Today, the American Academy of Pediatrics (AAP), drawing from the latest evidence, issued three new interim guidance documents on the care of children during the COVID-19 pandemic. New recommendations address:
In the guidance on cloth face coverings, the AAP advises they can be safely worn by all children age 2 years and older, including the vast majority of children with underlying health conditions, with rare exception.
“Children are incredibly adaptable and resilient. Just like children understand that they must wear bicycle helmets and buckle into their car seats, they will come to learn to wear masks routinely when necessary,” said AAP President Sally Goza, MD, FAAP. “This virus is going to be with us for some time, and face coverings are a proven, effective way to prevent the spread of COVID-19. As parents prepare to send their children to school and into childcare settings, cloth face coverings should be part of their new normal.”
The guidance also advises that in addition to protecting the child, cloth face coverings significantly reduce the spread of severe acute respiratory syndrome-coronavirus 2 (SARS-CoV-2) and other respiratory infections within schools and other community settings, as well as in the home. For more advice for parents on cloth face coverings and children, see this article on HealthyChildren.org.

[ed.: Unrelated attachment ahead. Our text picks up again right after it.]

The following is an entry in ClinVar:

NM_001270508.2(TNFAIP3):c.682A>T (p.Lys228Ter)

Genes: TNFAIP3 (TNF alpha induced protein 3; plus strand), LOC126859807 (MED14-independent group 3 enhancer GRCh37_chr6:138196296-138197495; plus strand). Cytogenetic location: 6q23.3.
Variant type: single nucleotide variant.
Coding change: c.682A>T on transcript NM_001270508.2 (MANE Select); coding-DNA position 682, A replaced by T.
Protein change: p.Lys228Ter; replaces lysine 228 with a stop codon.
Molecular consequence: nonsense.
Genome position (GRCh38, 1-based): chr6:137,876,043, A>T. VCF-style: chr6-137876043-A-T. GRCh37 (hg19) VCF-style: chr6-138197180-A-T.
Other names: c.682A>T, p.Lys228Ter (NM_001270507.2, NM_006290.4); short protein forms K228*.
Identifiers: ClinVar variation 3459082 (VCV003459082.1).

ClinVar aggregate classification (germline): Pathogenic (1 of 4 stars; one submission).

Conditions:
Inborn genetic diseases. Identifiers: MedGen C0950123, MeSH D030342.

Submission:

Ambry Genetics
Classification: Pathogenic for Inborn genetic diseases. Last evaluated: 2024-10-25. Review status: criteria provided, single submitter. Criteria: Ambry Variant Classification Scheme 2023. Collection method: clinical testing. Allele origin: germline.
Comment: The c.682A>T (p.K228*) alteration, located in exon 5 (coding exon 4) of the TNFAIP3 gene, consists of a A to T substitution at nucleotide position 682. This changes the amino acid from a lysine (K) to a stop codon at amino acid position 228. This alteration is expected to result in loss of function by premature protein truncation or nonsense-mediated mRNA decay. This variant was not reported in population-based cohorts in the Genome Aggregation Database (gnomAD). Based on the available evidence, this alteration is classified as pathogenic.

In the testing guidance, the AAP offers recommendations to help pediatric practices determine when to test patients for COVID-19. Scenarios that indicate the need for a test include a child who is showing symptoms of the disease, a child who has been in close contact with a person confirmed to have the infection, or patients scheduled for elective surgery.
Because the symptoms of influenza and COVID-19 are similar, testing may be needed to confirm a diagnosis in communities with moderate to high community spread of COVID-19.
The guidance also discusses:
In the PPE guidance, AAP outlines strategies to protect pediatric health care providers in ambulatory care settings such as offices, urgent care centers, school-based clinics and homes. AAP recommends all practices have written protocols for PPE, hand hygiene, disinfection of equipment and physical facilities, and efforts to promote physical distancing. Higher levels of PPE are necessary during procedures that could generate smaller respiratory droplets at higher concentrations, and to protect staff who are at increased risk of severe illness.
The American Academy of Pediatrics is an organization of 67,000 primary care pediatricians, pediatric medical subspecialists and pediatric surgical specialists dedicated to the health, safety and well-being of infants, children, adolescents and young adults.